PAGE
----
They’re here. They’re filling up the mailbox and attempting to entice.

They speak to new life, not the fading life we see as the weather changes and there’s less and less sunlight each day.

It’s technically still summer, not yet fall, but the spring flower catalogues are arriving in the mail just the same. Everything outside is still green and lush, and if the rains aren’t too bad there will be sunflowers yet to bloom, cherry tomatoes to pick and carrots to pull up. I should not be thinking of the spring and daffodils and tulips, but I am.

The pretty color catalogues arrive two, three and four at a time, each one prettier than the next. All hold the promise of clean, clear, pristine spring beauty. From the brilliant yellows of the first daffodils to the bright reds of the last tulips and all of the subtle pastel shades of spring, they call.

They say, “Plant a few; everyone has room for a couple of bulbs.” No matter how strong my intentions to cut back or just get one small bag of bulbs, I can never resist.

This year my focus is on the unusual or the not as common spring bulbs: the tiny, early-spring species tulips; the interesting whites, pinks and salmons of the daffodils; and the tiny minor bulbs in shades of blue.

Most of the tulips we all know are the big, 12-18 inches tall, cup-shaped flowers of late April and May. The species tulips are smaller, some only 6 inches tall, early blooming, mostly in April, and generally produce their delicate blooms for many years.

The tiny tulip biflora, white with a yellow center, is only 5 inches tall, has three flowers per bulb and is a wonderful choice for well-drained rock gardens. The small tulip batalinii “Salmon Gem” opens a warm, salmon pink and matures to a bright salmon pink.It blooms in late April.

The choice for my garden this year is tulip baceri “Lilac Wonder.” It has a rose-lilac flower with a yellow center and blooms a little latter than most species tulips, in early May. Lilac Wonder is 7 inches tall. These tulips, like all tulips, need full sun, six or more hours of sunlight per day, and well-drained soil.

Don’t put any bulb in an area that has standing water over the winter. The bulbs will rot. If your soil doesn’t drain well in an area that never has had standing water, add some sand to the area beneath the planting hole. It should increase the drainage.

In daffodils, I am looking for a color other than yellow. I have hundreds of yellow daffodils and I love them, but I want to add to the interest of the garden in March and April.

The large yellow trumpet daffodils generally come out in April. This year I’ll plant daffodils with a pink cup. The daffodil “Mrs. R.O. Backhouse” was introduced in 1921, has white petals with a pink cup, grows to 14 inches tall and blooms in late April. It will find a prominent place in my front garden this year.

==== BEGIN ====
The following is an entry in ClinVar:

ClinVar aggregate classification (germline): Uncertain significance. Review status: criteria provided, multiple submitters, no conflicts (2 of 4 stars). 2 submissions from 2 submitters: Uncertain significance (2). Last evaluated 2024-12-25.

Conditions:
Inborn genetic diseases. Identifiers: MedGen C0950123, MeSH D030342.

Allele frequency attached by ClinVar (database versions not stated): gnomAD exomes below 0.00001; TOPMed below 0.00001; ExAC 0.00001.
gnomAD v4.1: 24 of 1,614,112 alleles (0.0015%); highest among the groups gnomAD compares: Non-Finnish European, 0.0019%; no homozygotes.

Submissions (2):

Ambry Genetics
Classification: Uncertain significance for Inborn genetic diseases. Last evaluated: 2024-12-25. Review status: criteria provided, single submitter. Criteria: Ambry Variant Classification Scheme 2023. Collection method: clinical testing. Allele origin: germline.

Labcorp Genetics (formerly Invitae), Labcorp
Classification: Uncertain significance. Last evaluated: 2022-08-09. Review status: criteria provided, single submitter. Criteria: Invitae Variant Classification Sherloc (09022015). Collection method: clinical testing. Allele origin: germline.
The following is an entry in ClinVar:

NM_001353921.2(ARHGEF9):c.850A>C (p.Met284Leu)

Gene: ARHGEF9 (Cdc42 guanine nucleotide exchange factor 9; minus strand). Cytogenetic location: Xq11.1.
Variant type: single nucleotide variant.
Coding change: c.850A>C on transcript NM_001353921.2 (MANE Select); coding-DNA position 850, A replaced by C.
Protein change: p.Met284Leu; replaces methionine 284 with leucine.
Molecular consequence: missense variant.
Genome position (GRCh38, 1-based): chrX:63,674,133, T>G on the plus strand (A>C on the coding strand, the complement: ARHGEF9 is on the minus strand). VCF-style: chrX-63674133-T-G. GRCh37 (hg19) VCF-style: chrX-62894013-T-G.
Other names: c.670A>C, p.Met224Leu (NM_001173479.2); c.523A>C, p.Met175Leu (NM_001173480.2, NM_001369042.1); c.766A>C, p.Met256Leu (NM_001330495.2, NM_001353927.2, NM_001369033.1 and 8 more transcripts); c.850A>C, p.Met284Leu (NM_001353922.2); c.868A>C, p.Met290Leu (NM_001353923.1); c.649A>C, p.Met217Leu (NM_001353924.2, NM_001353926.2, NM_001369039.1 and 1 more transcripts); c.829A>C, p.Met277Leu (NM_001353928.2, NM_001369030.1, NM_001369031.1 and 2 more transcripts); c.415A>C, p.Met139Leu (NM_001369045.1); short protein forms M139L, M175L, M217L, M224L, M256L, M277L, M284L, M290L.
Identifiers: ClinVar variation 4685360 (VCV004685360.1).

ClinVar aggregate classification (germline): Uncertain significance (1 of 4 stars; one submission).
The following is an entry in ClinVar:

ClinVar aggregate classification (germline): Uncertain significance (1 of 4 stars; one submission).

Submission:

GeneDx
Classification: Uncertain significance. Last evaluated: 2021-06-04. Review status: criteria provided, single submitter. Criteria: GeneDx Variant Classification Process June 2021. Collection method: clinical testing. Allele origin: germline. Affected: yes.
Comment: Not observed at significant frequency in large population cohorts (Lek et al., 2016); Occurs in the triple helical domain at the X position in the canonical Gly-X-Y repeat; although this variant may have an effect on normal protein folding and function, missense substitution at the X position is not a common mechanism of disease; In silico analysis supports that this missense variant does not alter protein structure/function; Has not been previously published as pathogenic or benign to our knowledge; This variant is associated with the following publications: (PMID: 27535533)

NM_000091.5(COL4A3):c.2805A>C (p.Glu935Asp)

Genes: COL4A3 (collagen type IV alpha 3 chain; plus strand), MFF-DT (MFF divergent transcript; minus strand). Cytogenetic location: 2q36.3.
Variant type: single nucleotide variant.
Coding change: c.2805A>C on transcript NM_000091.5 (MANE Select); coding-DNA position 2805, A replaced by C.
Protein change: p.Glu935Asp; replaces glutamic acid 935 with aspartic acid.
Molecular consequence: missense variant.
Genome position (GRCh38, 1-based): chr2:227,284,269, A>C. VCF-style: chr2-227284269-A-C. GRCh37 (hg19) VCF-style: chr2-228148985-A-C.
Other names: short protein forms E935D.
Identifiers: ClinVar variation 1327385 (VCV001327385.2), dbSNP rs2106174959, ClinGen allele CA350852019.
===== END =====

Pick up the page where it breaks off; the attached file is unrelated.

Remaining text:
“Audubon,” an 18-inch-tall daffodil with white petals and frilled, coral pink cup, is another good choice. For a late season, May daffodil, the Poeticus “Pheasant’s Eye” is a wonderful choice. It has pure white, slightly curved petals with a tiny frilly yellow cup rimmed with red. This is one of the last daffodils to bloom in the spring.

All daffodils repel rodents and deer and, unlike some other spring bulbs, can last for years, growing into large clumps that can be divided after three to five years. Daffodils are the most reliable, economical, hardworking and long lived bulb in the garden. They should be planted in full sun and deadheaded after blooming, taking the faded flower off so they will not go through the effort of producing seeds. This will return energy to the bulb for next year’s flowers.Don’t cut back the foliage until it turns yellow and withers. This, too, helps to retain the bulb’s vigor.

All bulbs should be planted after the first frost. The root development will continue because of the warmer soil temperatures. If bulbs are planted too early they may try to push up leaves, which is detrimental to the bulb development and will impact spring flowering. When planting bulbs, a general rule is to plant them three times the depth of the size of the bulb. Most all bulbs can be planted up until the time the soil freezes, December in most years.

There are other bulbs to add to the spring garden, from the tiny bright cobalt blue Siberian squill that blooms in April to the large American native Camassia with its tall (up to 3 feet) spikes of blue star flowers that bloom in May/June, to the early (April), small members of the iris family, the rock garden iris. I’ll be planting some iris reticulate “Harmony’ with mid purple standards and deeper purple falls splashed with yellow and dotted with black.

More and more people are getting to know alliums, members of the onion family; they, too, like daffodils, repel rodents and deer. Most are purple, a few white, and they stand tall holding their spheres of stars high above the emerging May/June flowers and foliage. I’ll be planting allium aflatunese “Purple Sensation” in the front garden.

I have caved in and have spent a rainy afternoon looking at what could be. I cross-checked brightly colored catalogues that promise colorful life after a long dreary New England winter. There are always new colors and shapes for the garden, some are new to the market like daffodil “Audubon” and others have been around for centuries like the Siberian squill, introduced in 1796. They all are little jewels waiting under the soil to awaken and shine.

I have now picked out new gems for my garden. Please know there are always little spaces in the garden for hopes, dreams and a few well-placed little jewel-like bulbs.

Here are a few of the hundreds of catalogues for fall bulbs:

John Scheepers,

McClure & Zimmerman,


Dutch Gardens,

White Flower Farm,

Bluestone Perennials,

Kathi Gariepy is a Master Gardener who lives in Attleboro.

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